And hope that the Treasury underwrite will help. The issue with that is they need to know what it is that they're underwriting, and, of course, having more time has helped with that, because the 'no deal' planning didn't really start until October or November, when UK Research and Innovation then opened a portal where you could register all your research projects. I think all the universities are covered now, so the Treasury now knows what the projects are, and that database is being maintained, because, of course, the Commission is not going to tell—. So, we'll have to do that for Erasmus and for—. And we've had time to do that, so, in many ways, we will be in a more stable position, I imagine, by October than we would have been, because there'll just be more information available and more thinking will have happened.

Okay, so the partnerships are more secure, basically, when you're working with other universities.

Yes, there's better information out there.

I suppose we're still not sure how the underwrites will work, particularly for research. So, the underwrites have been guaranteed, but how the money will actually flow for structural funds and for Horizon 2020—

Well, I'm sure other committees will examine that. It was just an opportunity to get some good news. Have you anything to add for the health sector, Nesta?

In the next couple of months until October, I think, like I said earlier, it's testing what we've already put in place. So, we put the contingency plans in place, they were tested in March, and now it's a question of testing them again, because one or two areas were highlighted as issues. So, with regard to the medical devices and consumables, having that clinical voice at a UK level—who were the clinicians from Wales who were going to be providing that clinical voice? I think having the warehouse now in place and seeing how that works—. And, as the Chair highlighted, communications have been highlighted in previous committee sessions, and, again, it's testing those bulletins, which were public-facing bulletins, whether they are going to the front line. So, that's what the next couple of months are going to be about.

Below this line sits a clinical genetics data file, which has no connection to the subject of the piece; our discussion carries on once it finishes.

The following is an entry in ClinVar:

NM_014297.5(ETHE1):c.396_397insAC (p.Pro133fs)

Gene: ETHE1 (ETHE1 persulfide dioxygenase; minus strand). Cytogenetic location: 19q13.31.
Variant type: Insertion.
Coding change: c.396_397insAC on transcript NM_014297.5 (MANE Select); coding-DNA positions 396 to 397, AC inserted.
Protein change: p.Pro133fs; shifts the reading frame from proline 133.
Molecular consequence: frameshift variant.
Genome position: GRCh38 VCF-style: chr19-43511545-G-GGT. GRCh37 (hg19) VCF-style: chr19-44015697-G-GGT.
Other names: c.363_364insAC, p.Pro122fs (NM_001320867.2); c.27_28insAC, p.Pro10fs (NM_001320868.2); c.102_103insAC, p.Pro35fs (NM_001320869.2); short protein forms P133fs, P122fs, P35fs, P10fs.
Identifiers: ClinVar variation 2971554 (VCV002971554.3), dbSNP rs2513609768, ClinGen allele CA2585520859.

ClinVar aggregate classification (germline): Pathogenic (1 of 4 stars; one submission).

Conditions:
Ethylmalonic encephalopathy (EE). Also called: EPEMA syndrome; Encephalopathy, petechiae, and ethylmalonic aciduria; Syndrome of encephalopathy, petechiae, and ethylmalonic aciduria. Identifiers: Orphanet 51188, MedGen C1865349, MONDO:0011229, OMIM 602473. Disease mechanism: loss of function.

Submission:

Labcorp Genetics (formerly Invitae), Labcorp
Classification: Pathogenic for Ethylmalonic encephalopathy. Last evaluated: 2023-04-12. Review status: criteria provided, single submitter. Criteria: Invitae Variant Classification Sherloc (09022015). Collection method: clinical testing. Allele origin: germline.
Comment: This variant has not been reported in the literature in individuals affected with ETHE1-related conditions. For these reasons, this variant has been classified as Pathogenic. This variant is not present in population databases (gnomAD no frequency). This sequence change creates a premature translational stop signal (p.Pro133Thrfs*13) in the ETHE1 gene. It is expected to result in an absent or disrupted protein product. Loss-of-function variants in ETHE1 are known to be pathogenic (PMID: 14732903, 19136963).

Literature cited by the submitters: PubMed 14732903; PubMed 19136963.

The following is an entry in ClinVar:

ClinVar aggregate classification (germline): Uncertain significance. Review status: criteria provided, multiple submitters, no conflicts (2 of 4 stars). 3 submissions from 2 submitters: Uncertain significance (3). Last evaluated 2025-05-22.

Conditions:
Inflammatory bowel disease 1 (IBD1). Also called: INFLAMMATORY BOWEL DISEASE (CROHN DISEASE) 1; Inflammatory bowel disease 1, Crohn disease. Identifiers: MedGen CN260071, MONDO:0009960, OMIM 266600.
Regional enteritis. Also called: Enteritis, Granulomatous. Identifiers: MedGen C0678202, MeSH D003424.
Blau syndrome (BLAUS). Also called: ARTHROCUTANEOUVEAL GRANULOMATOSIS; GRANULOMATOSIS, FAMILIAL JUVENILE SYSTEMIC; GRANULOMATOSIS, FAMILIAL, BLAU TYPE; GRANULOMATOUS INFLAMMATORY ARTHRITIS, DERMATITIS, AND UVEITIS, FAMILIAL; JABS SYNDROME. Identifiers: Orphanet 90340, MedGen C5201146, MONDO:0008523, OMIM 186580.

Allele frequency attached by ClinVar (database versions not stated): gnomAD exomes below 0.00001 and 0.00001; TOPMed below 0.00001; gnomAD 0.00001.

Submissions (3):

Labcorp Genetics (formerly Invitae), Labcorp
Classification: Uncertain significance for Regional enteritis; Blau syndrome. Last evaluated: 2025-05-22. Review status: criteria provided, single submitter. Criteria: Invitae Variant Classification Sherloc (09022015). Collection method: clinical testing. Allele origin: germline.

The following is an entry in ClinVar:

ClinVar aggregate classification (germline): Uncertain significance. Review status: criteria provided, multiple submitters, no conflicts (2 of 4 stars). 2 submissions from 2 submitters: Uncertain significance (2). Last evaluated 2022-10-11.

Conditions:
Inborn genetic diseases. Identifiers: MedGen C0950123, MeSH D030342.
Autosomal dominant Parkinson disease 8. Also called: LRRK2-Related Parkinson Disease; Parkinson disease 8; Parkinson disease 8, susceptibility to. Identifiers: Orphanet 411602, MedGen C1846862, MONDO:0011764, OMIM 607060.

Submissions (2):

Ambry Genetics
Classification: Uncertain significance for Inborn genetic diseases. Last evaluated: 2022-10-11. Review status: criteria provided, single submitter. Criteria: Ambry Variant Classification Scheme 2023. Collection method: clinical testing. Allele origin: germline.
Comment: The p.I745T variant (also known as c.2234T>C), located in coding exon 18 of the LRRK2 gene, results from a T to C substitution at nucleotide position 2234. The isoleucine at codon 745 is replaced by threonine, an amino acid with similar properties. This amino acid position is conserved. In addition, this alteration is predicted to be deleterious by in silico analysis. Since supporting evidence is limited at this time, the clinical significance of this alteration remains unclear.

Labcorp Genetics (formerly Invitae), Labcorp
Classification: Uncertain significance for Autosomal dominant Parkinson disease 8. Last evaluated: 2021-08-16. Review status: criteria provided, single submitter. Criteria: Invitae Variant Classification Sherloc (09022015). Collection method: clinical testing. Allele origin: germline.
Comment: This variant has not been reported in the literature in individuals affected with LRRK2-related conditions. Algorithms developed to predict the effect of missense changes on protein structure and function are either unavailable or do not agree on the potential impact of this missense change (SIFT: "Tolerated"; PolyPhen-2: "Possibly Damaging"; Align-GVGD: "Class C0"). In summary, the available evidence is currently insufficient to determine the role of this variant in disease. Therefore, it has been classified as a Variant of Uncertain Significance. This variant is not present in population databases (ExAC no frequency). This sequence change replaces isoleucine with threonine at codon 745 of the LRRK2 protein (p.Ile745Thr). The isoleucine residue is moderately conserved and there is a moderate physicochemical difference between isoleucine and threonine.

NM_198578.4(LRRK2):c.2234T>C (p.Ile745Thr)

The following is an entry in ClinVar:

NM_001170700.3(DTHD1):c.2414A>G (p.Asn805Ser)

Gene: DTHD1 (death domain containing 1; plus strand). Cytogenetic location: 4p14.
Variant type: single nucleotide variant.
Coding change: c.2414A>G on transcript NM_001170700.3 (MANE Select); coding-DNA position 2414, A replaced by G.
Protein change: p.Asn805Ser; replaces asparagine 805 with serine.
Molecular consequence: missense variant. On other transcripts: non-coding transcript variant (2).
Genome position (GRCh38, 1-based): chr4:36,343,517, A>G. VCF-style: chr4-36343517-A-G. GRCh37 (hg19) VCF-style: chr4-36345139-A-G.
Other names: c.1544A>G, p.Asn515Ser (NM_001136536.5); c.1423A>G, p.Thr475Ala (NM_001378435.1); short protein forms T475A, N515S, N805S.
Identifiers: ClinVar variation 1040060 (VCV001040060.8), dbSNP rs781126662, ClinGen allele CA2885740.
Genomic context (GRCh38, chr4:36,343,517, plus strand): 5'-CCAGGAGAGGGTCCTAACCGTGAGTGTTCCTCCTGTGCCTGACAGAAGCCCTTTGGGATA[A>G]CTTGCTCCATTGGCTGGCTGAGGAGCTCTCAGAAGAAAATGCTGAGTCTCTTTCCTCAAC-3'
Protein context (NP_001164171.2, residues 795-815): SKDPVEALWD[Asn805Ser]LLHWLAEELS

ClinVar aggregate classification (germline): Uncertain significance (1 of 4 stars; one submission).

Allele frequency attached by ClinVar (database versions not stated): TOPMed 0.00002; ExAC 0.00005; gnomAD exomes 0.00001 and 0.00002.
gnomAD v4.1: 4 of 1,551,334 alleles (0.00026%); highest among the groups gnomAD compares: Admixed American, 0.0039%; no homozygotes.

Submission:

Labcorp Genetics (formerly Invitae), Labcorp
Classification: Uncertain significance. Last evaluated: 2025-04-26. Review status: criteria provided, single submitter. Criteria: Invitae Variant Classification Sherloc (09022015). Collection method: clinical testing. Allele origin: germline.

I think, for us, the last year has really highlighted how health and social care work very closely together. The intelligence that we've gathered, both through the Ipsos Mori report and the intelligence that we've gathered with regard to the medicines that our health board have—. So, there is a lot more information that we've now got. Around procurement, a lot of work's already been done, with health boards contacting their local suppliers, whether it's around food—. Food is a low-risk area, but things like fresh food could be a risk area, so what we do in that circumstance? So, those kinds of things will be looked at and tested more between now and 31 October.

Were your members in a position where they held back resources in anticipation of 29 March that they've now been able to release? I'm not saying the problem might not occur again down the line, because, obviously, we're talking about two different budget years, as well.

To my knowledge, no, they haven't. A lot of the additional work that's being asked of health boards and trusts as a result of a 'no deal' has come from the staff who are already there, so the contingency managers and the directors of planning and other directors have just been asked to do a bit more and stretch, really. And I think there have been questions with regard to the cost for the NHS, and it would be very difficult to quantify because it's people's time.

But the six months haven't made the hugest of difference. They've given you a chance to test resilience a little bit more—which I'm sure is the same for you—and also you've had the opportunity to, shall we say, solidify some of the stuff on Erasmus and the partnerships with other universities that have research funding. Okay, I did understand that. Good. Thank you, Chair.


Thank you, Chair. I just wanted to return to Global Wales for a moment, and it's just interesting that the two markets with potential that you've identified are the highly competitive US market, where everybody's fighting over US students. I was pleased, the other day actually, to have a US student here on internship via Swansea University, which was brilliant. I hope to see lots more of it. But the other one is Vietnam. Bearing in mind the funding that goes along with the programme goes up to 2021, what's your reading of when we would start to see dividends, beyond the process dividends of establishing the relationships, which is a fundamental first part of it and so on—building those relationships and so on? When we will actually see the taps being turned on of students coming from those two new destinations? 

So, we have got 20 postgraduate scholarships with Chevening for Vietnam, which will have an intake in 2021 and 2021-22, and applications are open from August this year.